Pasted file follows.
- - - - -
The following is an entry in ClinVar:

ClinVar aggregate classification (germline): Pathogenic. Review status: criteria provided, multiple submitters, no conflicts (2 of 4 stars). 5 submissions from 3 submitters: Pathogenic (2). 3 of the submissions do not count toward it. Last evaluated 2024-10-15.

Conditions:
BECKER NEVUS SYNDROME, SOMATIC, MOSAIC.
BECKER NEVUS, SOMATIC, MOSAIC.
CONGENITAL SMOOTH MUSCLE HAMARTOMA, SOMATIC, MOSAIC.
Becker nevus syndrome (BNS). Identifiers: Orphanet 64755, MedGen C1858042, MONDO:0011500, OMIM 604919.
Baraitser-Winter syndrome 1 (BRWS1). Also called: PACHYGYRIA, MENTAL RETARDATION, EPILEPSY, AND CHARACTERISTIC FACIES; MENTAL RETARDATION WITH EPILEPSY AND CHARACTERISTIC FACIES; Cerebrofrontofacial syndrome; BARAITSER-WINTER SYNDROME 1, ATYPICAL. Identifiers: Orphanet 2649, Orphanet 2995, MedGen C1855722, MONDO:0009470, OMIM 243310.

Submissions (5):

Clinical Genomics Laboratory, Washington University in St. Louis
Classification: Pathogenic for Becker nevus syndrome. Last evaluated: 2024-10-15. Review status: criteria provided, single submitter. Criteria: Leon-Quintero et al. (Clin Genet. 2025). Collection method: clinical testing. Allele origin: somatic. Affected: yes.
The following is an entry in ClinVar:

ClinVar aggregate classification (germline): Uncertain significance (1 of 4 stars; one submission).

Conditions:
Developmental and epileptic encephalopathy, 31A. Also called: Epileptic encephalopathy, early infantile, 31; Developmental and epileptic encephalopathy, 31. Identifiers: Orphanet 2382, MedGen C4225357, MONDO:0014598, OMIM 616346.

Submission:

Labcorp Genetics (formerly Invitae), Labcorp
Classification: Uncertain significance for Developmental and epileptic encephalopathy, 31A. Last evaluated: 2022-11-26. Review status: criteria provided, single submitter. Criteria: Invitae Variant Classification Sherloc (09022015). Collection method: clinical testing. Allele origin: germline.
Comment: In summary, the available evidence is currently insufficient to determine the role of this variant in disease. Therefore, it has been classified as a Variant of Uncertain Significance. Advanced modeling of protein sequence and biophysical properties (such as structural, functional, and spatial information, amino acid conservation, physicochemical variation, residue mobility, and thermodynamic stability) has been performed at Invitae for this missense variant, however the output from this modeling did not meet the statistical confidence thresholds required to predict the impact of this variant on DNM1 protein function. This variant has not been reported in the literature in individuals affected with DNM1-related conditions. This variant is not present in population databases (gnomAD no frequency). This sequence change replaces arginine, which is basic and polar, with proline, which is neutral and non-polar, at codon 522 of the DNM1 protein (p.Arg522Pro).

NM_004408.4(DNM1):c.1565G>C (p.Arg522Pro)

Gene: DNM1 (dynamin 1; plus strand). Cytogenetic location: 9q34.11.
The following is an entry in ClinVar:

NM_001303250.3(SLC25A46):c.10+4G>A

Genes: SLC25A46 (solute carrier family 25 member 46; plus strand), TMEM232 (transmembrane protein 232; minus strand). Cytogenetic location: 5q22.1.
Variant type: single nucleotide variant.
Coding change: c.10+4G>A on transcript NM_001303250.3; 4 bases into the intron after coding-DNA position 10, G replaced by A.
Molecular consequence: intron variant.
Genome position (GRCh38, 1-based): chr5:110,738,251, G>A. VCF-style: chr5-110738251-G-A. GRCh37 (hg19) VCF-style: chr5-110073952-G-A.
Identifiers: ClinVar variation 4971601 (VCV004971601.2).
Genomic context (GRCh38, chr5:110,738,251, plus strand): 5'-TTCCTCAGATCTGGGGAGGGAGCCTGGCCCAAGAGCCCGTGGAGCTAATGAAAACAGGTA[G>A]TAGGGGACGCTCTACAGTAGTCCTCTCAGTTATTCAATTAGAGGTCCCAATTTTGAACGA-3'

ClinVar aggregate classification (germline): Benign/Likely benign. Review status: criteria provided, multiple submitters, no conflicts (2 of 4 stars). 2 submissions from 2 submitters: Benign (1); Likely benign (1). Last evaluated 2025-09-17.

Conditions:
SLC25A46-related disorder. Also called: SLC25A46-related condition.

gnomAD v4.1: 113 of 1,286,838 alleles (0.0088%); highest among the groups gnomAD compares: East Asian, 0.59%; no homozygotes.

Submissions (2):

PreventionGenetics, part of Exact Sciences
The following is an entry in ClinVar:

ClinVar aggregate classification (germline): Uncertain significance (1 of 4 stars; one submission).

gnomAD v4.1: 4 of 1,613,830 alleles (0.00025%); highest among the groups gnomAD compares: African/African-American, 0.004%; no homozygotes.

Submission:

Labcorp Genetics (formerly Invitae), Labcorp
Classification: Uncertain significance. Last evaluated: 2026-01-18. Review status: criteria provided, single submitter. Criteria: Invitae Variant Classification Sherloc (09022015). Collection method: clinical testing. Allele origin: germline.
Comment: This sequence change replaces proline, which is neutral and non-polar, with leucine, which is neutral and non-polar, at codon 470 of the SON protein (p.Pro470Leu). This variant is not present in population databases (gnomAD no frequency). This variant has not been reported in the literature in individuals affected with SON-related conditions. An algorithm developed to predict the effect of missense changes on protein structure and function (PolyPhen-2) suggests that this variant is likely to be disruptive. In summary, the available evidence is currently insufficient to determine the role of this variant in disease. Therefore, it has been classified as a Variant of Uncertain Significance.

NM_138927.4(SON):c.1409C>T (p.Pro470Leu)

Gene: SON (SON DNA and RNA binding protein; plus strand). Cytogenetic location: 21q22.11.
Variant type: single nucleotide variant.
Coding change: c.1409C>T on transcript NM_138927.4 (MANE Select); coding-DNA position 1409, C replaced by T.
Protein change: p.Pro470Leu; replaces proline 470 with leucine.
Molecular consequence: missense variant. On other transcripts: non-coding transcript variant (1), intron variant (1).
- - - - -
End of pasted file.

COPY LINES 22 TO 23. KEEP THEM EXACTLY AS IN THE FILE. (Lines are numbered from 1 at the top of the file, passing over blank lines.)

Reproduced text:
The following is an entry in ClinVar:

NM_001303250.3(SLC25A46):c.10+4G>A